Washington D.C. - Even though the protests in the Rif region of northern Morocco has abated in recent days, the impact of this social movement has left the nation divided like never before.
Washington D.C. – Even though the protests in the Rif region of northern Morocco has abated in recent days, the impact of this social movement has left the nation divided like never before.
The kingdom seems parceled between several groups and is profoundly skeptical of its political and socio-economic future. With no capable and popular political leadership outside the Royal institutions, Moroccans are increasingly showing deep concerns over the future of their country and the aptitude of the new Prime Minister to govern.
In a country where political polling is discouraged, social media remains a relatively reliable medium used to sense public opinion. In the case of the Hirak (the Moroccan name for the protests), Facebook postings and Tweets by Moroccans are key factors to understanding the depth of this movement and evaluating the feelings and positions of the average Moroccan.
While it is not scientific, but a scan of social media reactions leads to believe that Moroccans stand divided among three unequal but significant camps. Each of these segments has played a role in the spark of the protest and will play a significant role in the direction of future protests in the Kingdom.
The first group is a minority composed of the diehard supporters of the protests with all its aspects including some “racial standpoints” that are viewed as extreme by many average Moroccans. The second cluster stands right in the middle of the road with solid and active support for the social and political claims of the campaign but holds deep reservations over the racial overtone of some of the Hirak leaders.
The third and largest faction is the silent majority who support the Hirak from afar. This bloc calls for the end to “la hogra” (social injustice), corruption and wants to see more jobs creation and better education and health care systems but is too afraid to join street marches as not to destabilize the country.
Morocco is confronting an unprecedented array of hard choices. Moroccans face the option of either to join a movement that speaks to their social and economic needs or stay away from it hoping to kill it and avoid instability and chaos similar to the anarchy in Libya, Egypt or even Tunisia.
If the core issue of the Hirak is socio-economic, the shadow of a Rif autonomy and the involvement of Moroccans residing in the Benelux in shaping the protests’ agenda have made many Moroccan weary of the end goals of such movement.
The abundance of flags representing “the 1920’s Republic of the Rif “and “the Amazigh” movement and the absence of Morocco’s national flag during the many sittings have made the majority of Moroccans outside Al-Hoceima uneasy about the real ambitions of some of the leaders of these campaigns.
The exclusion of the national flag during protests in and outside the country has left millions feeling discounted and rejected. This conscientious decision has cost the protests the sympathy of large segments of society, despite the righteousness of the demands.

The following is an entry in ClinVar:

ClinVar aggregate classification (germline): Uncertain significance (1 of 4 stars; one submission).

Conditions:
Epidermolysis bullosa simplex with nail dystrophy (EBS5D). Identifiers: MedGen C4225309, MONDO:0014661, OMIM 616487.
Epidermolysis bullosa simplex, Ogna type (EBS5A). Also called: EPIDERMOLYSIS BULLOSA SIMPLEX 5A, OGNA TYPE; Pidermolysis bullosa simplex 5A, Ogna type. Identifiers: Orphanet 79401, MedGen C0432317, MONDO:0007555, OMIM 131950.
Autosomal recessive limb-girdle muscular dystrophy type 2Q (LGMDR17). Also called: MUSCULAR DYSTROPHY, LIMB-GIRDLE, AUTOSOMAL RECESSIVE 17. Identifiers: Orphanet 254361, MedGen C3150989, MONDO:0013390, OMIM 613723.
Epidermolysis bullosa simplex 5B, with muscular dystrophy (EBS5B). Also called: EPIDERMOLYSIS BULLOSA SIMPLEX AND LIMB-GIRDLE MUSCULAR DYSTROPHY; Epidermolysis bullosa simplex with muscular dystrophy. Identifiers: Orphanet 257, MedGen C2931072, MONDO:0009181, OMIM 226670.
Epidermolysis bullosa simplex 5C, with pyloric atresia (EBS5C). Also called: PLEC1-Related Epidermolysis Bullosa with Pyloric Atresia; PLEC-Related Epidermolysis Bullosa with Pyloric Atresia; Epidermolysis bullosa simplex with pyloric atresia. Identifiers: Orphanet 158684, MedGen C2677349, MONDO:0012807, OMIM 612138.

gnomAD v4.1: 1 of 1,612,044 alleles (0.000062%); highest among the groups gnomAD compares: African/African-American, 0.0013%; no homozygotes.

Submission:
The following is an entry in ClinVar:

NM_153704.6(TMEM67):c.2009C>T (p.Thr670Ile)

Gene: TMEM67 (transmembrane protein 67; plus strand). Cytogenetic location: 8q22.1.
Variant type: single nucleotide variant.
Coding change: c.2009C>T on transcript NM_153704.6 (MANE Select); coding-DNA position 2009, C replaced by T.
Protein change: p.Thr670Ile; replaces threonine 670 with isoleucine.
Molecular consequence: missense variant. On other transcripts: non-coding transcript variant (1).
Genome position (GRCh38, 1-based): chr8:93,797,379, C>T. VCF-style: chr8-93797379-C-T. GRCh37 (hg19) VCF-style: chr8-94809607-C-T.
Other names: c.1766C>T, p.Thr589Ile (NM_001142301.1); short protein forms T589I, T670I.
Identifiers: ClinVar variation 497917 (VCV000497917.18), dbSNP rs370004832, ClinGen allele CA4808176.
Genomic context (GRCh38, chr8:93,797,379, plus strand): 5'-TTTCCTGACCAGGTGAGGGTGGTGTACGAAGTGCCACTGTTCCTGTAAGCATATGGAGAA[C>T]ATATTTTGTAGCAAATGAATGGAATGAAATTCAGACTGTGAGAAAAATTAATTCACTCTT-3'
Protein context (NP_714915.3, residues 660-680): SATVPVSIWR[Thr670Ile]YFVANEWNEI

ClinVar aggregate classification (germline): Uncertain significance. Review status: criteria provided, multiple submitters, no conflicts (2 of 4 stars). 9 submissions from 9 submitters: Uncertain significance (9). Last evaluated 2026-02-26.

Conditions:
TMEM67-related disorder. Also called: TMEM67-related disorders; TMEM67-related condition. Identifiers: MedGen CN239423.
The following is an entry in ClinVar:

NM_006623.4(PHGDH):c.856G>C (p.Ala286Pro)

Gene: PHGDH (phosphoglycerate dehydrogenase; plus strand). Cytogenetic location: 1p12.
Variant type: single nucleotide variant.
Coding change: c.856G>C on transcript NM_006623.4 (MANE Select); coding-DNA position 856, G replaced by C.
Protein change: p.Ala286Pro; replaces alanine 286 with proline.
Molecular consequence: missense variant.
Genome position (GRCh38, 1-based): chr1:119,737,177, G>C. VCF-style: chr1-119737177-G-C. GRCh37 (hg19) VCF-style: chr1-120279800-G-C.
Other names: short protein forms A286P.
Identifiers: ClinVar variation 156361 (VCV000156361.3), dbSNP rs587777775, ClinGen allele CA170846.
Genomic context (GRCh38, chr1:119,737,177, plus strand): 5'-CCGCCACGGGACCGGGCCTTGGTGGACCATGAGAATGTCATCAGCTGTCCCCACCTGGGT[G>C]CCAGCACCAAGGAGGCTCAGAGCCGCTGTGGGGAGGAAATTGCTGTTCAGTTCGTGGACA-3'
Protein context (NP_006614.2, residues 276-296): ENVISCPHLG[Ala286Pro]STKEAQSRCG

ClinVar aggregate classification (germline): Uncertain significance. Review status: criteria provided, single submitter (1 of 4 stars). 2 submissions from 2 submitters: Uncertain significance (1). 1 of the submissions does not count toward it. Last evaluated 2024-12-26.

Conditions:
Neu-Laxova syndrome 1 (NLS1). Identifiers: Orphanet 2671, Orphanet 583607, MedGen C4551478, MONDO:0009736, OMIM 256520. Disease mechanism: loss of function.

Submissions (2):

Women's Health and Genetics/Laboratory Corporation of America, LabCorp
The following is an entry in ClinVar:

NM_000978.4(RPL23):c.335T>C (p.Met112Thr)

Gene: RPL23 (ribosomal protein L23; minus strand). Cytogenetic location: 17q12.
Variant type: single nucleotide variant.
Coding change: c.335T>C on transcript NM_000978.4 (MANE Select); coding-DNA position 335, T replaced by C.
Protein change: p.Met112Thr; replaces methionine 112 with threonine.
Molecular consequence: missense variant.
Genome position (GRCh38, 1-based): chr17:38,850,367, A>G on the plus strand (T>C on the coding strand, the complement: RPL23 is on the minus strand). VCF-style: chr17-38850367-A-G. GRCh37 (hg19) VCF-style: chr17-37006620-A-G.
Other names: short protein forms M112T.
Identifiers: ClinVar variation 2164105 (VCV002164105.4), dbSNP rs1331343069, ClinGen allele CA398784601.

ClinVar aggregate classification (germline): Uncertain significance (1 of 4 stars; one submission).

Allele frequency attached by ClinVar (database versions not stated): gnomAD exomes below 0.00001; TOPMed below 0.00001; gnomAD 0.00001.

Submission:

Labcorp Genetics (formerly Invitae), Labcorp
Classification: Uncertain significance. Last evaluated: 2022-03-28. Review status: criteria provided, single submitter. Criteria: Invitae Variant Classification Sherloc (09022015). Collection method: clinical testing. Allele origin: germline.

Yet, the most disturbing aspect of the Hirak thus far remains a video published on YouTube during which the mow jailed leader of the Hirak, Nacer Zefzafi, stated that past Spanish colonization of the Rif was more “compassionate” than the current Arab one. This racial assertion describing Arabs as colonizers turned many Moroccans away from the movement and put the nature of Zefzafi’s claims of national unity in doubt.
Moreover, the Rif movement leadership designation of a new term to “label” fellow Moroccans who support the Monarchy and do not support the protests as “Ayach” (the word is derived from the Arabic term Aach which means long live and used in Morocco to call for Long Live the King) has split the camps of activists further. The use of this term and the “manipulation” of its meaning on social media have isolated Al-Hoceima dissenters and weakened their outside support.
While these unfortunate and worrying declarations have limited the spread of the Hirak, it would be foolish and dangerous to label it as separatist movement.
While the silent majority has significant concerns about some of the racial and national sovereignty questions, other objectives of the protests remain the top political concerns for people in Morocco. If moderate groups adopt these dominant issues, it could create a more robust crusade that would be hard to contain.
In fact, just like the people of the Rif, Moroccans from around the nation are aspiring hard to make a dignified living in a country that respect all its citizens
Unfortunately, the politicians and officials’ shaky response to this national movement put in doubts their ability to handle a vast social movement of discontent. Changes at every level of the Moroccan hierarchy is overdue before it is too late.
Prime Minster Othmani’s inaction and meek response to the Hirak has validated his image as a weak politician with neither sparks nor potential to oversee a team capable of addressing Morocco‘s socio-economic struggles. As a result, the public’s confidence collapsed in the government to lead the nation into a better and brighter future.
The views and opinions expressed in this article are those of the author and do not represent any institution or entity.
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